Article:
ferfischer said...

I know what you mean about "before" people. I have this too. Our life is TOTALLY different than before. When I see a "before" person, I have a lot of trouble, and I usually end up crying. But then, after that, I'm ok. Then the before person becomes an after person, but the first time is always hard, and I have to tell the story over and over. Well, that and the "prognosis" question. It's especially overwhelming to "before" people when they see us with my crew, and they feel totally overwhelmed with what they see and all the equipment, and the other two kids running wild, that it's hard to even spit the story out. Anyway, yes I feel self-conscious - although we still get the "oh she's sleeping" comment sometimes when I'm holding her and she's floppy.

Amanda Daybyday said...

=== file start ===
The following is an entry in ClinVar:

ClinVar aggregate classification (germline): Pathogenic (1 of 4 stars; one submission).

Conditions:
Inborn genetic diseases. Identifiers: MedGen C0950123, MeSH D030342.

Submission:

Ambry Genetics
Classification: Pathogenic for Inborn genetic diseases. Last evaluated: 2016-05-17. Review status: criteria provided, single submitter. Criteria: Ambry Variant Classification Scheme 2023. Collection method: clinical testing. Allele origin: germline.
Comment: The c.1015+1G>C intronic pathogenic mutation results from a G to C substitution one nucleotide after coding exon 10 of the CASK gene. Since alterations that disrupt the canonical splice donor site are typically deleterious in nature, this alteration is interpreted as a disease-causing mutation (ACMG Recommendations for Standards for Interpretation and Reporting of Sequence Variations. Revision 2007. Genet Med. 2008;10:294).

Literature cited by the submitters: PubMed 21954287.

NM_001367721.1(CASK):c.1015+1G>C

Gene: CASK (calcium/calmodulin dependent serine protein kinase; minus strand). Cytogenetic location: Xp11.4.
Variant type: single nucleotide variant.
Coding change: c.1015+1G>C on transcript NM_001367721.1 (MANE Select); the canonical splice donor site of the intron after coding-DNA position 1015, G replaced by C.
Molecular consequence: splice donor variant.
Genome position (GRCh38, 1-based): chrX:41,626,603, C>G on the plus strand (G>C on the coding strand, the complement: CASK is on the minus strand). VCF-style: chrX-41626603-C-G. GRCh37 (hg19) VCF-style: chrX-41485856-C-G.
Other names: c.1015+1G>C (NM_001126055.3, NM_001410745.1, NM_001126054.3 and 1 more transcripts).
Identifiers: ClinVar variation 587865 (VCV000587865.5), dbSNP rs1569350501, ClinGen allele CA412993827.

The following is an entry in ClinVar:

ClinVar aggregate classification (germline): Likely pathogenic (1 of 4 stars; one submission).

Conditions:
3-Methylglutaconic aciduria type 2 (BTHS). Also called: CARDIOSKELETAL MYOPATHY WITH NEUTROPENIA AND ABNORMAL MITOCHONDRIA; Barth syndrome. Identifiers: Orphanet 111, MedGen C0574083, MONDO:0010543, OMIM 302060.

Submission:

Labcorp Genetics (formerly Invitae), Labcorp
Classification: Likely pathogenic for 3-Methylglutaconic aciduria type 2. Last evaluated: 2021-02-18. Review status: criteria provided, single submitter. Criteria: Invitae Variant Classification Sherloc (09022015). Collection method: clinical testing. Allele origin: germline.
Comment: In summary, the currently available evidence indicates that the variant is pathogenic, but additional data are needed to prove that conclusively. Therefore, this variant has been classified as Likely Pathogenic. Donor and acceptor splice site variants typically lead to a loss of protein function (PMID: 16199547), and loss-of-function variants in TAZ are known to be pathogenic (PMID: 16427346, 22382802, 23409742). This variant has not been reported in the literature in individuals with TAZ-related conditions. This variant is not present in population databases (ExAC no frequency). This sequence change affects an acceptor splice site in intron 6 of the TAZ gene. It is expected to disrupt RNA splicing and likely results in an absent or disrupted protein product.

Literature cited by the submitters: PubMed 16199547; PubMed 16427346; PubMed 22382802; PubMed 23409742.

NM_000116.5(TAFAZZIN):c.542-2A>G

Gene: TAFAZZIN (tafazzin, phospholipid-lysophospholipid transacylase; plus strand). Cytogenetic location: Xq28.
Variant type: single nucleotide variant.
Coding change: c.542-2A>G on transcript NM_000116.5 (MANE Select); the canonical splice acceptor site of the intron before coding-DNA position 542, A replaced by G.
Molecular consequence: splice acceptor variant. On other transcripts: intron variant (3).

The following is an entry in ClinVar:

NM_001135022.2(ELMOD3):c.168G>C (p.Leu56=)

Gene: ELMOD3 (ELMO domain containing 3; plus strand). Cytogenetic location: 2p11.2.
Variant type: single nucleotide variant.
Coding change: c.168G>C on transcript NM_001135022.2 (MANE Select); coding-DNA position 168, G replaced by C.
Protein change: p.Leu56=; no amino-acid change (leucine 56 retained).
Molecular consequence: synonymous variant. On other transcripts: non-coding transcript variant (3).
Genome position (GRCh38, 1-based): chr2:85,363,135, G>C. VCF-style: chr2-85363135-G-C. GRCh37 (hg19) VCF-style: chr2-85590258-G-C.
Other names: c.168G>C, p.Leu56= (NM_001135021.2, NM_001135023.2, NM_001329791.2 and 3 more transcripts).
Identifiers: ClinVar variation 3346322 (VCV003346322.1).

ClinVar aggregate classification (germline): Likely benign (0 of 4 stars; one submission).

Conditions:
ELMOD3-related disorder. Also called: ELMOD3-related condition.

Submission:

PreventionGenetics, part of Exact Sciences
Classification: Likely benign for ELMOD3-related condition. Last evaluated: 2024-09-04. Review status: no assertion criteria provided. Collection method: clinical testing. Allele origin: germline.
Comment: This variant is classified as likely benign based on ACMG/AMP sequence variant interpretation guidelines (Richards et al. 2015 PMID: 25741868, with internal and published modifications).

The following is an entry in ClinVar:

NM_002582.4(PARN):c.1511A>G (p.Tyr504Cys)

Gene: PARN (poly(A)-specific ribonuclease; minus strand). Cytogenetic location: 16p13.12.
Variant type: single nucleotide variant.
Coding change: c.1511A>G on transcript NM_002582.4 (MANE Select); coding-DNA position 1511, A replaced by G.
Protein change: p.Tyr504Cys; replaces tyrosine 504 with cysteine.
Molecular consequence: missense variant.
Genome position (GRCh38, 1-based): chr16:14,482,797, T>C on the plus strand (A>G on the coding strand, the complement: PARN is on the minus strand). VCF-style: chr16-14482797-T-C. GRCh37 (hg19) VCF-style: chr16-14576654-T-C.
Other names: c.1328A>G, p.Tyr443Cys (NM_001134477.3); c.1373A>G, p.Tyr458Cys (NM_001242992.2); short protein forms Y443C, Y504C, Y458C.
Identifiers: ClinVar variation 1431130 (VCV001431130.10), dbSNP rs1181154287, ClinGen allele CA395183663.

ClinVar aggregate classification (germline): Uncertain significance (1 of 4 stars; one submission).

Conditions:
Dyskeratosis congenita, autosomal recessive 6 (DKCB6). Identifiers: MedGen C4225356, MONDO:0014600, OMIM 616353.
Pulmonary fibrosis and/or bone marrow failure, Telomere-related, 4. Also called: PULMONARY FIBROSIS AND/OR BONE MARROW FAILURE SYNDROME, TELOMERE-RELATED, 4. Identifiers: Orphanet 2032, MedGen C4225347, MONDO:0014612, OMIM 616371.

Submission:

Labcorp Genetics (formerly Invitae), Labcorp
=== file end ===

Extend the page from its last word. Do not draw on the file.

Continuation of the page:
Gosh, it's so true. We fed my daughter with an NG tube for a little over a year. I struggled going out in public with her because of the looks she'd get from other people. And now at 3 1/2, people are starting to talk to her and she has no words to respond. I hate the question, "how old is she?" Hate it. Cuz she looks and acts like she's 2 - if that. What do you say to that? Well, she's 3, but she's developmentally delayed, so...

Anyways, you've got a real point about the coming out. I get it.

I get the coming out part. It's coming for me as she gets older